Review Summary: An attempt to find order in a time of chaos
In 2018, Devin Townsend disbanded his touring band, The Devin Townsend Project. Originally a means to start anew after Strapping Young Lad, it had become its own institution. Able to headline festivals, play the Royal Albert Hall and have orchestral accompaniment at Plovdiv’s Roman Amphitheatre, it was a commercially reliable act. But Townsend’s release of the space country side-project Casualties of Cool
the same year as the second Ziltoid demonstrated a divergent, conflicting creative path.
Attempting to clear the drawing board, Empath
was released in 2019. A conscious attempt to reconcile disparate elements of Townsend’s sound, as well as push him out of his comfort zone. This maximalist spectacle was to be accompanied by extensive touring in the years following, only to be doomed by a seemingly apocalyptic global coronavirus outbreak. Confined to his home studio, Townsend’s creative drive became suffocating and chaotic. The first product of which was 2021’s sound experiment, The Puzzle
Every Devin Townsend album relies heavily on the context of its creation, more so than usual for Lightwork
. Described by the man himself as one of his most difficult albums to record, it comes as a surprise when listening to it. The album’s ten tracks are mostly laid-back, holding on steady grooves and soothing drones. Even its heavier moments feel relatively muted in comparison to the extremity of Empath
, like distant thunder rather than a full-on tornado.
This works in the album’s favor, as it recalls the moody drive of Ki
more than anything else. Its forward momentum is a steady pulse, accentuated by the increased electronic influence apparent on tracks like Moonpeople
. The latter being a synthwave industrial track which recalls SYL songs like Aftermath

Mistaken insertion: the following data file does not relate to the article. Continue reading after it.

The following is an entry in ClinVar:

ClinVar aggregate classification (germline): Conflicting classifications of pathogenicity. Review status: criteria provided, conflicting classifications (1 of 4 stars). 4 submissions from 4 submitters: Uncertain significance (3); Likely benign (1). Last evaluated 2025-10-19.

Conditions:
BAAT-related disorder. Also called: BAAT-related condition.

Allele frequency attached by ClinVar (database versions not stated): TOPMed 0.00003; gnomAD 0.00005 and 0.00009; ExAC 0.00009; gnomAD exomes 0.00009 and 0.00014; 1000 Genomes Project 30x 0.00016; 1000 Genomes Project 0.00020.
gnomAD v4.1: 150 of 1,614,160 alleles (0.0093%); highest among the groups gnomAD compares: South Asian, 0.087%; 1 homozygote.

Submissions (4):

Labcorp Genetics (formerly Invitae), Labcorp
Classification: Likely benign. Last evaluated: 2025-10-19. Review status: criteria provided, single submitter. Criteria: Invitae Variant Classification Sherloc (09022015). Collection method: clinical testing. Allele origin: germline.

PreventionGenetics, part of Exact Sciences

and Force Fed
, only filtered through the gentle haze of the rest of the album. Heartbreaker
sounds like a more concise and controlled version of the bloated Singularity
suite from Empath.
was the result of a creative process that produced a huge amount of material, which led to Townsend recruiting famed alt metal producer Garth Richardson to help structure into an album. The accompanying bonus disc Nightwork
hints at different directions the project could have taken. Some tracks like Starchasm pt.2
sound like they’re from a mirror universe Ziltoid record, others like Boogus
sound like they’d fit on Casualties of Cool
. The song Celestial Signals
on the main album was originally on Transcendence
’s bonus disc, suggesting that the pool of available material might have been even larger.
This presents a dilemma. On one hand, the fact that Lightwork
is such an enjoyable collection of tracks demonstrates the strength of Townsend’s and Richardson’s instincts when structuring an album. On the other hand, the album feels like a playlist. The revelation in interviews that Heartbreaker
was a last-minute replacement for a song on the main disc is more questionable than endearing. It calls into question the entire point of releasing music in album format, especially since several songs on both discs had appeared previously.
Perhaps that’s the point. According to Townsend, Lightwork
is the result of trying to make sense of one of the most disruptive worldwide events in human history. It is an attempt to pick up the pieces, collect one’s thoughts and find clarity. If Devin Townsend wants you to feel anything after Children of God
fades into the sounds of an overcast seaside, it’s that life carries on. And so will Townsend’s career, though it’s anyone’s guess what comes next.